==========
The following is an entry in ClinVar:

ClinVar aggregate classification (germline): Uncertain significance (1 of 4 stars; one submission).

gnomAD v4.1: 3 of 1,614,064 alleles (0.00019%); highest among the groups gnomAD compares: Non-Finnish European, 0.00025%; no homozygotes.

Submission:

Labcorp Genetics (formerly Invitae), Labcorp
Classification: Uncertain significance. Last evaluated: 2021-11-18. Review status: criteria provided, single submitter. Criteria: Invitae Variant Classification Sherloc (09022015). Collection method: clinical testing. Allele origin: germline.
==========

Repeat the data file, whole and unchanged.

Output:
The following is an entry in ClinVar:

ClinVar aggregate classification (germline): Uncertain significance (1 of 4 stars; one submission).

gnomAD v4.1: 3 of 1,614,064 alleles (0.00019%); highest among the groups gnomAD compares: Non-Finnish European, 0.00025%; no homozygotes.

Submission:

Labcorp Genetics (formerly Invitae), Labcorp
Classification: Uncertain significance. Last evaluated: 2021-11-18. Review status: criteria provided, single submitter. Criteria: Invitae Variant Classification Sherloc (09022015). Collection method: clinical testing. Allele origin: germline.